Thursday, 10 September 2015

Database migration

This last few days I have been working in quiet moments on mastering the intricacies of the Libre Office Base module, the open source equivalent of MS Access, by a process of trial and error. My aim is to migrate CBS company data from MS Works to a more modern program able to run on Windows and Linux, and maybe even Mac machines, with data files compatible with successive upgrades. 

I can't say MS Works has ever let us down. It has run successfully on every version of Windows for the past 20 years in which I have installed it on each new machine I've bought, though not when I've run Linux on them as well. I live in dread of the unlucky chance of losing the last MS Works installation disk I acquired in 2002, and no longer be able to use it on new machines.
The first task was to edit out material for archiving, and add new material on subscribers' web accounts, all of which has emerged over the five years since I first set up the company database. Then I had to figure out how to bind the data with the program in a core database table, then how to devise presentation forms using the data. The help files were barely adequate, but with trial and error I had something to show for a dozen hours of effort, when I went to the office this afternoon.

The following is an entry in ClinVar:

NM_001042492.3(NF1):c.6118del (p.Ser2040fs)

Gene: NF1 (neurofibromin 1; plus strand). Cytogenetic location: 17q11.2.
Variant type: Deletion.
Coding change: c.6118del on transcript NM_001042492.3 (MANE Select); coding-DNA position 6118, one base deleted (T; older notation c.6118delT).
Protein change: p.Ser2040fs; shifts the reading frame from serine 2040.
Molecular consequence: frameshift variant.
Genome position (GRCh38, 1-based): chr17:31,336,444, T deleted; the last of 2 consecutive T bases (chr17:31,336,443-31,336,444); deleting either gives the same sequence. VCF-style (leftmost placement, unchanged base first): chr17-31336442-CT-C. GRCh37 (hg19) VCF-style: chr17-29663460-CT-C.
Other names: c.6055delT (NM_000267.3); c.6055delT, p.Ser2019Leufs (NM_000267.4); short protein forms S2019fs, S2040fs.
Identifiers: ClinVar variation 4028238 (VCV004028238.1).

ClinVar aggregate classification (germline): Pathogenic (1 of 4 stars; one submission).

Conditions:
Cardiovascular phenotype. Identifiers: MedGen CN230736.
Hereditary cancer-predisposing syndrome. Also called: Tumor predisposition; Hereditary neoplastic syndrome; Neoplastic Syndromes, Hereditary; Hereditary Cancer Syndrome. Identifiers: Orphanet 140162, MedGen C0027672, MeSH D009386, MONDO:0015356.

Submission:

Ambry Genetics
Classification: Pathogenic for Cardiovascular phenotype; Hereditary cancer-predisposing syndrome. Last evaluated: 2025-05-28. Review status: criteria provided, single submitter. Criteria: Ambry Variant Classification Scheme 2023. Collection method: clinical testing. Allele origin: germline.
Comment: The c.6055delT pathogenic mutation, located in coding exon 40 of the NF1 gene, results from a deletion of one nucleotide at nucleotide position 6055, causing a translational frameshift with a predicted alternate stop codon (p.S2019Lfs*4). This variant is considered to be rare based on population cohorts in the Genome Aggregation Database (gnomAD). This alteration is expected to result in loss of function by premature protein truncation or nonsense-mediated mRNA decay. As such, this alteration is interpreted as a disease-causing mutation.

Julie's feedback gave me a few more ideas of what I needed to do before making the switch to the new Libre Office Base program. My other task was to set up the desktop PC ordered to replace the troublesome Acer. After registration and set up, taking the best part of an hour, it too turned out to have a Windows 8.1 operating system, and needed up grading to Windows 10. By the time this was under way, it was time to leave for home, yet again.
This evening the BBC Four Proms broadcast recording from last Saturday featured 'cellist Yo Yo Ma in a continuous performance of Bach's six 'cello suites. I listened to the podcast of these last Sunday with great pleasure and recollection of student days when we first listened to these, and engraved them on our memories. Watching the live performance was an added bonus. The music will echo in my mind for many days to come.

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